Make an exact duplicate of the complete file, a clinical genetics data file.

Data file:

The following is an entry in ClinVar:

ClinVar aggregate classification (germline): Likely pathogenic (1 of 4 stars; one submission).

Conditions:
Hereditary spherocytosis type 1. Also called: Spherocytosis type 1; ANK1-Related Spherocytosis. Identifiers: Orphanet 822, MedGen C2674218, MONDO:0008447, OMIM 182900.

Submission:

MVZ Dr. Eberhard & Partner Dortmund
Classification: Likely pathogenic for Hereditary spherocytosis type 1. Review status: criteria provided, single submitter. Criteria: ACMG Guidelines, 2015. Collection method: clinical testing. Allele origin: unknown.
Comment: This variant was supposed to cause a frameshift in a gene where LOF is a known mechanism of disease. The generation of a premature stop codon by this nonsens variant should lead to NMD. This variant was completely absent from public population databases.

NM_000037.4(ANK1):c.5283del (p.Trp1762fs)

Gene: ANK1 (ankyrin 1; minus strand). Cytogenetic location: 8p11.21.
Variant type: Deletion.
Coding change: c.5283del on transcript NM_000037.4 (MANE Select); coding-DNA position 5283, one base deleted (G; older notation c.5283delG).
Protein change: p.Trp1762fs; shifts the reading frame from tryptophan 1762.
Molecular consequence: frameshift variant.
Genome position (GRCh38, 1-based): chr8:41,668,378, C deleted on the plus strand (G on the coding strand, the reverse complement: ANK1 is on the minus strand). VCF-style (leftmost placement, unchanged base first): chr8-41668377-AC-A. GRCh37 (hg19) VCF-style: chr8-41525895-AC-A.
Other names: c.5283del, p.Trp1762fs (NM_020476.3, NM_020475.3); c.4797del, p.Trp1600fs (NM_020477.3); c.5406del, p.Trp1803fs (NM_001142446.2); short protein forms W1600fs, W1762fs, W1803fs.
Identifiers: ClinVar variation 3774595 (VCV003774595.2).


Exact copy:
The following is an entry in ClinVar:

ClinVar aggregate classification (germline): Likely pathogenic (1 of 4 stars; one submission).

Conditions:
Hereditary spherocytosis type 1. Also called: Spherocytosis type 1; ANK1-Related Spherocytosis. Identifiers: Orphanet 822, MedGen C2674218, MONDO:0008447, OMIM 182900.

Submission:

MVZ Dr. Eberhard & Partner Dortmund
Classification: Likely pathogenic for Hereditary spherocytosis type 1. Review status: criteria provided, single submitter. Criteria: ACMG Guidelines, 2015. Collection method: clinical testing. Allele origin: unknown.
Comment: This variant was supposed to cause a frameshift in a gene where LOF is a known mechanism of disease. The generation of a premature stop codon by this nonsens variant should lead to NMD. This variant was completely absent from public population databases.

NM_000037.4(ANK1):c.5283del (p.Trp1762fs)

Gene: ANK1 (ankyrin 1; minus strand). Cytogenetic location: 8p11.21.
Variant type: Deletion.
Coding change: c.5283del on transcript NM_000037.4 (MANE Select); coding-DNA position 5283, one base deleted (G; older notation c.5283delG).
Protein change: p.Trp1762fs; shifts the reading frame from tryptophan 1762.
Molecular consequence: frameshift variant.
Genome position (GRCh38, 1-based): chr8:41,668,378, C deleted on the plus strand (G on the coding strand, the reverse complement: ANK1 is on the minus strand). VCF-style (leftmost placement, unchanged base first): chr8-41668377-AC-A. GRCh37 (hg19) VCF-style: chr8-41525895-AC-A.
Other names: c.5283del, p.Trp1762fs (NM_020476.3, NM_020475.3); c.4797del, p.Trp1600fs (NM_020477.3); c.5406del, p.Trp1803fs (NM_001142446.2); short protein forms W1600fs, W1762fs, W1803fs.
Identifiers: ClinVar variation 3774595 (VCV003774595.2).